How do you start to describe a person like George Bonello DuPuis?

I confess that I did not know this gentleman well enough to draw an accurate picture. I only had the pleasure to meet Dr Bonello DuPuis twice and both times it was business that brought us together.

However, I feel as if I have known this man all my life, and I do not hesitate to say that I considered him one of the nicest and sincerest persons that I have ever met.

Football draws to its fold people from all walks of life.

Apart from the usual athletic type, the game has also attracted intellectuals, priests, politicians and others. One type that, however, is very rare in football is the 'nice guy', the type you would like immediately and trust whole-heartedly.

In other words, a gentleman who does not use football to reach his ends, but one who is prepared to give, rather than take, from this most abused game. One such person, I dare say, was Dr Bonello DuPuis who passed away recently.

Born in Sliema, he was educated at St Catherine's High School, the Lyceum and the University of Malta.

He started his sporting career at the university where he captained the Malta teams in athletics. In 1951, he represented Malta in the first edition of the Mediterranean Games but he is best noted as a footballer.

In a short, but eventful, career he played first-team football for the University FT, Sliema Wanderers, Melita and Mosta.

Although athletics and football were his favourite pastimes, they were not the only hobby in which he excelled. Friends of mine from Sliema told me how they used to see him underwater fishing in Sliema.

It seems that in his heyday no octopus was safe around the shores of Sliema!

Sailing was also one of Dr Bonello DuPuis's hobbies. Many times he could be seen tampering around his boat at the Sliema front.

Although his work as a notary and his role in politics left him very little spare time, he served as president of the Sliema Wanderers FC committee (1962-1987 and 1995-96) before he formally retired from all sporting activities. During his time as president, Sliema ruled Maltese football.

I remember quite well the Melita teams of the 50s. The Amateurs had a fine squad in those days. They played many matches at the old Schreiber Sports Ground and I used to follow their fortunes regularly.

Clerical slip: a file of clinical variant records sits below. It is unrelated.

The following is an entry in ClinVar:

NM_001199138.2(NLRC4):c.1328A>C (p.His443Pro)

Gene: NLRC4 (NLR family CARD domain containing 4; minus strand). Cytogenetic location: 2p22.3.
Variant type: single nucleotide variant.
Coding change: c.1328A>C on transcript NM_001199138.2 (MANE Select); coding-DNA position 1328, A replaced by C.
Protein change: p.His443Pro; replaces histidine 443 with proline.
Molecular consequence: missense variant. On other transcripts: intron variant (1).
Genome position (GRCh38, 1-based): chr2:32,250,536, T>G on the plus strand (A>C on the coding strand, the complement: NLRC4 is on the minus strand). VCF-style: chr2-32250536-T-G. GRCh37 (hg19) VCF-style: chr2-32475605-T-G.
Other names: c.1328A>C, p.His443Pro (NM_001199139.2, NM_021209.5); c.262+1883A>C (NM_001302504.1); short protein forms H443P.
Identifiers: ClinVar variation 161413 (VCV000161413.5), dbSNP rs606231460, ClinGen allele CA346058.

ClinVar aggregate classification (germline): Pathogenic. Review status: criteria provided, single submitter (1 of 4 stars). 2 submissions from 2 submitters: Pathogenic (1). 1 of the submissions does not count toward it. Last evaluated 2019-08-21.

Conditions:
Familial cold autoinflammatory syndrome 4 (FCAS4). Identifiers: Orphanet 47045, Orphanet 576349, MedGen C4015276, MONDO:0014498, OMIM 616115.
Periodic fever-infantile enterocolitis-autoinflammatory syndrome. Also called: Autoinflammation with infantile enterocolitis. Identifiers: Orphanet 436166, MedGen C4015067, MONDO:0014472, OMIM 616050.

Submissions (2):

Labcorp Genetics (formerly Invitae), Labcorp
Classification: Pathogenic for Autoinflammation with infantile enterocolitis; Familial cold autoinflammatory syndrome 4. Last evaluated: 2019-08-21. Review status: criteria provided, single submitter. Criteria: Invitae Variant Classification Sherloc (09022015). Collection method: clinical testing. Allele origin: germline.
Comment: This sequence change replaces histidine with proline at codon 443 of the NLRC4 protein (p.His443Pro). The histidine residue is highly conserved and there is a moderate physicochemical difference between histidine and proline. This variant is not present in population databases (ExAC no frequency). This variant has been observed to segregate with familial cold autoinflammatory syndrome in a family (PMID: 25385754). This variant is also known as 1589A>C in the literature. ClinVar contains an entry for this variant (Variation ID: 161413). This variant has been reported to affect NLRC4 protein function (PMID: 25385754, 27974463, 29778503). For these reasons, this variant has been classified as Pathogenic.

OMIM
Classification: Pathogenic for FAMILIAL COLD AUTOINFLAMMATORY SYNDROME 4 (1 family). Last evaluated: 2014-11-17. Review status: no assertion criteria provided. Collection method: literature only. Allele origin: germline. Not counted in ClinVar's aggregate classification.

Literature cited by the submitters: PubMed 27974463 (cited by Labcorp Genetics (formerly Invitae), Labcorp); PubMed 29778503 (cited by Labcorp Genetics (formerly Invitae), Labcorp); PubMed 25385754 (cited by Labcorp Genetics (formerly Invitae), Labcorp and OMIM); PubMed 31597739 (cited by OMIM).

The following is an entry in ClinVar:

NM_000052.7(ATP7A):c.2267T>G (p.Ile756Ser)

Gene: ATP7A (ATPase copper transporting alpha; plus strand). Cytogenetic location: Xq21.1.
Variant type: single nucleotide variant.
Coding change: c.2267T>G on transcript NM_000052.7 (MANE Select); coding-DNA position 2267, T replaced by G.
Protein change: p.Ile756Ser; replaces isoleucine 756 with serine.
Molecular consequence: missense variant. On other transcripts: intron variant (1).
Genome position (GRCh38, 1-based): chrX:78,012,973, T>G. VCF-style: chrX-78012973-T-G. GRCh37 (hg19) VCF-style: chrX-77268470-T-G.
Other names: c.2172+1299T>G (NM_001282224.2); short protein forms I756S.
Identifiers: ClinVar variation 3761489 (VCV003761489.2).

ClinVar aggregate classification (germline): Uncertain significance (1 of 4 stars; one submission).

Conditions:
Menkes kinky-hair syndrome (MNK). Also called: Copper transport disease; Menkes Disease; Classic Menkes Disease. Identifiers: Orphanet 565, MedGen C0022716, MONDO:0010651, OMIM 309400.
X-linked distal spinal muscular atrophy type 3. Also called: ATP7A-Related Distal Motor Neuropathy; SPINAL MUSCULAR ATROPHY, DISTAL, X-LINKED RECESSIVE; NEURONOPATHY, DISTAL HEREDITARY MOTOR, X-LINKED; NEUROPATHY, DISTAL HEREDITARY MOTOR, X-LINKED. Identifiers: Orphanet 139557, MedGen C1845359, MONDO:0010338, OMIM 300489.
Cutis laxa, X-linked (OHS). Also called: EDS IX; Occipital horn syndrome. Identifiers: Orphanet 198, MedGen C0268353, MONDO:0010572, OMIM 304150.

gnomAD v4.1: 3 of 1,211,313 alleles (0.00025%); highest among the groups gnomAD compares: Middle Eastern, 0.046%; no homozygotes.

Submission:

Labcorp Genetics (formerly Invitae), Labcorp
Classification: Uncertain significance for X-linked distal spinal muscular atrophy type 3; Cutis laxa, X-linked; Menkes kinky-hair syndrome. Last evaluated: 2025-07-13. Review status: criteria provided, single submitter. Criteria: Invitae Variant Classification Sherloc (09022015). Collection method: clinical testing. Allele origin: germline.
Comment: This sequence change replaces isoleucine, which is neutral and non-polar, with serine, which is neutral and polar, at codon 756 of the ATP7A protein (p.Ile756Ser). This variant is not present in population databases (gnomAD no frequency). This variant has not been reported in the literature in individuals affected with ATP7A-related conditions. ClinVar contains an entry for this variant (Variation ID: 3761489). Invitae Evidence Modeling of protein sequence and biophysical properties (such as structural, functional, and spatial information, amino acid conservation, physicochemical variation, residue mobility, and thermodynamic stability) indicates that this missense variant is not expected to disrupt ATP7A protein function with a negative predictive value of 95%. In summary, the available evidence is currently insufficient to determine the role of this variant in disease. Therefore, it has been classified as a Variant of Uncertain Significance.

They could really play football but the team was best noted for its sportsmanship. Dr Bonello DuPuis was just one of a group of youngsters who played football because they enjoyed the game and to gain some financial rewards.

Other players from the era that I remember were L. Spiteri, S. Sammut Tagliaferro, M. Cutajar, R. Muscat, W. McMohan, K. Borg, A. Agius, G. Bencini, S. Borg and J. Conlan.

The Third Division in those days was a rough affair. Burly full-backs who could hardly recognise a football from a rugby ball, used to give hell to their opposing wingers.

Bonello DuPuis was a speedy wing-forward who could dribble his way through a brick wall.

This did not make him popular with the full-backs of his era. He was given the stick in every game he played at the Schreiber but he was never known to lose his temper. Looking somewhat like a young Frank Sinatra, he cavaliered his way through every game he played like a knight in shining armour.

It is one of my regrets that I have never seen Dr Bonello DuPuis play in the higher divisions. I was too young to go to the stadium in those days, but from reports of matches I have read, he seems to have been quite a handful.

He probably could have made a career for himself in top-class football if he did not have other interests. However, despite giving up on playing football, he still found time to lead the Wanderers through one of the brightest periods in their history.

Independent journalism costs money. Support Times of Malta for the price of a coffee.

Support Us